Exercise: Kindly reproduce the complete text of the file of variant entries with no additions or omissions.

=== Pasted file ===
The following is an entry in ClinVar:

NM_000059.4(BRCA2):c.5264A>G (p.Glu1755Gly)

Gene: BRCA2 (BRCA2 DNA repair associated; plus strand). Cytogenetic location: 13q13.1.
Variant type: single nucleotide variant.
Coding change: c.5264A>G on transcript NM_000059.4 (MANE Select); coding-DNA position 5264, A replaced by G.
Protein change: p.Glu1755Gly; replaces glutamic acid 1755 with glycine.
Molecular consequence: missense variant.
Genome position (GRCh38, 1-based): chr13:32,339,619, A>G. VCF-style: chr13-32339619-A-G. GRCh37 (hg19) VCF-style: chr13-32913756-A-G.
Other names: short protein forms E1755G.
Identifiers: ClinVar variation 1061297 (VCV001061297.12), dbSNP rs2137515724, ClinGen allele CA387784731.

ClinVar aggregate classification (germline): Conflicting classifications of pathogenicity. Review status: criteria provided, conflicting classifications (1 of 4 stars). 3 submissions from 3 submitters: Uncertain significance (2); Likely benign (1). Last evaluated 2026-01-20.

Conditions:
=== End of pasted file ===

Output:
The following is an entry in ClinVar:

NM_000059.4(BRCA2):c.5264A>G (p.Glu1755Gly)

Gene: BRCA2 (BRCA2 DNA repair associated; plus strand). Cytogenetic location: 13q13.1.
Variant type: single nucleotide variant.
Coding change: c.5264A>G on transcript NM_000059.4 (MANE Select); coding-DNA position 5264, A replaced by G.
Protein change: p.Glu1755Gly; replaces glutamic acid 1755 with glycine.
Molecular consequence: missense variant.
Genome position (GRCh38, 1-based): chr13:32,339,619, A>G. VCF-style: chr13-32339619-A-G. GRCh37 (hg19) VCF-style: chr13-32913756-A-G.
Other names: short protein forms E1755G.
Identifiers: ClinVar variation 1061297 (VCV001061297.12), dbSNP rs2137515724, ClinGen allele CA387784731.

ClinVar aggregate classification (germline): Conflicting classifications of pathogenicity. Review status: criteria provided, conflicting classifications (1 of 4 stars). 3 submissions from 3 submitters: Uncertain significance (2); Likely benign (1). Last evaluated 2026-01-20.

Conditions: